const msgBox = document.getElementById('message-box');
  const peerList = document.getElementById('peer-list');

  const socket = io();

  // Handles the "name-generated" event by storing the client's name in a variable
  socket.on('name-generated', () => ());

  // Handles the "update-peers" event by updating the peers list
  socket.on('update-peers', () => ());

  // Handles "newMessage" event and add that message to the chat
  socket.on('newMessage', () => ());

</script>
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All of the events listed above with socket.on() are emitted by the server at some point, they are still not implemented (i.e. we still don’t do anything after we listened for those events, but we will do it shortly. Before that, let’s handle the submission of a message:

/**
 * Retrieves message from input and emits to the server
 * 
 * @param {Object} evt Event fired by the form submission
 */
function submitHandler(evt) {
  evt.preventDefault();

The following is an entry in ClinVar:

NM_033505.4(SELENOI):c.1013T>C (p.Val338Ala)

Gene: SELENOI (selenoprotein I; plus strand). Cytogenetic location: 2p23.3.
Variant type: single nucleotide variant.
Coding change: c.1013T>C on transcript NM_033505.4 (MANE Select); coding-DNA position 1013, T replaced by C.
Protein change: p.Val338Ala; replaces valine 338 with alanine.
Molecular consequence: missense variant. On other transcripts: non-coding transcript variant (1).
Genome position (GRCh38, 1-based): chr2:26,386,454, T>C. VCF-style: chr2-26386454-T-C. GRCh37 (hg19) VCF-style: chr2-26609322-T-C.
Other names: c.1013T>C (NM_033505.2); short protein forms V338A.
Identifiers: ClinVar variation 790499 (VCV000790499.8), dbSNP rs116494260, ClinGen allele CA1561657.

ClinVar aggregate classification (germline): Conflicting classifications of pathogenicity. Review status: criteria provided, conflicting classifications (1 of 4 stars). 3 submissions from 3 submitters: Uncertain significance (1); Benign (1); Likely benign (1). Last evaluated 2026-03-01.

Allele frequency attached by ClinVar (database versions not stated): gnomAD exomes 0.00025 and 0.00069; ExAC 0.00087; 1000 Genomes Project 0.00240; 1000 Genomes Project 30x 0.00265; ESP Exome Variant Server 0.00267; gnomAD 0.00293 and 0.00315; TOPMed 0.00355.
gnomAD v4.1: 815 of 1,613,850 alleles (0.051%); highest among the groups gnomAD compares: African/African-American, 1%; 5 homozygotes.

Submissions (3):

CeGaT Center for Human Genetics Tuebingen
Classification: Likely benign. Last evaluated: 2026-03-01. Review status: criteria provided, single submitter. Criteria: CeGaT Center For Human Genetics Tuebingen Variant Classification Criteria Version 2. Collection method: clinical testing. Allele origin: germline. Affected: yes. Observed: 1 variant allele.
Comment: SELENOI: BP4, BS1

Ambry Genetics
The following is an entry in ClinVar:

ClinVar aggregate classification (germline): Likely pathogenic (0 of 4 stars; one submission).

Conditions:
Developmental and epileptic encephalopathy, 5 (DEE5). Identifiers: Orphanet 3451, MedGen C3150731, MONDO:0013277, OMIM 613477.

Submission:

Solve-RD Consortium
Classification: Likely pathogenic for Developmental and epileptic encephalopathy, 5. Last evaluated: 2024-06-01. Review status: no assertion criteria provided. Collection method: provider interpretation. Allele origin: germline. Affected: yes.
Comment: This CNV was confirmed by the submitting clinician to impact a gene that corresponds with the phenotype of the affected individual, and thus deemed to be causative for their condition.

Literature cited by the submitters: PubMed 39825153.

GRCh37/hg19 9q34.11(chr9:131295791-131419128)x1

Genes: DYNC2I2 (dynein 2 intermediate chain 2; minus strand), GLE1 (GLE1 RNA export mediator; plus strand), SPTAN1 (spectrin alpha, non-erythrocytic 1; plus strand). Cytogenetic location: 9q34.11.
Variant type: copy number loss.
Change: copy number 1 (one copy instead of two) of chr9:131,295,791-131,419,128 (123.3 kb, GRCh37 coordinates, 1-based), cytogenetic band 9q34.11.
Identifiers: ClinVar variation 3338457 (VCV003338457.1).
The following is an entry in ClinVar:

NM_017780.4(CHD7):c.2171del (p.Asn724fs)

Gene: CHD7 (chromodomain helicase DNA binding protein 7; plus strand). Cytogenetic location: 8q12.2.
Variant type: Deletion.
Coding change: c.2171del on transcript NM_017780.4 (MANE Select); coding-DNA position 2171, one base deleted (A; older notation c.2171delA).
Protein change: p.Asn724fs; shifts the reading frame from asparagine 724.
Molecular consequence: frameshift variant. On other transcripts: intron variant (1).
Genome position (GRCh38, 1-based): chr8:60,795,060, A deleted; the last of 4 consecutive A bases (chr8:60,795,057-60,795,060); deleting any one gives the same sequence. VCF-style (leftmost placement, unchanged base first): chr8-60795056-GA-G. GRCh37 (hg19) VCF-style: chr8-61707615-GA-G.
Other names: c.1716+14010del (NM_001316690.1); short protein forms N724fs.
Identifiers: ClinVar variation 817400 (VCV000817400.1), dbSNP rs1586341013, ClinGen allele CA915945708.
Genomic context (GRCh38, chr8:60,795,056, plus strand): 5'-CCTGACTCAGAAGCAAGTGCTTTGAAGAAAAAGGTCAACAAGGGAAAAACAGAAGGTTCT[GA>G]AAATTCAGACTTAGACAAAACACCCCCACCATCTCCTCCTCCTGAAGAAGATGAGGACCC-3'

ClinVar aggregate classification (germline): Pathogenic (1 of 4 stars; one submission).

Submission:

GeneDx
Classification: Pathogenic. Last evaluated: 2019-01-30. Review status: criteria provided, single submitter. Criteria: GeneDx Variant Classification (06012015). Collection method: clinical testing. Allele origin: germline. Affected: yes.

socket.emit('message', input.value);
  input.value = ''
  msgBox.focus();
}

form.addEventListener('submit', submitHandler)

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Here, we attach an event listener to the form. It will listen for the “submit” event and the submitHandler will prevent the default (just so the form does not trigger a page reload or navigating to the action attribute) and then we emit a “message” event containing the input field value. Then we clear the field and focus on something that is not a field, so if the user is in a mobile device, the keyboard goes away.

Now let’s go back to the other socket’s event listeners, an we will implement them. First, the simplest one, we listen for the “name-generated” event, if you remember, this is the event the server emits after generating a random name for the client. We need to store this name to use in other functions, so let’s create a variable in the same scope as the socket listeners like this:

let myName = ''
const socket = io();

// Handles the “name-generated” event by storing the client’s name in a variable
socket.on('name-generated', name => {
  myName = name
});

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And now, let’s handle the “newMessage” event. This event is emitted by the server whenever a socket emits the “message” event. In other words, someone sends a message to the server and the server broadcasts this message to everyone connected: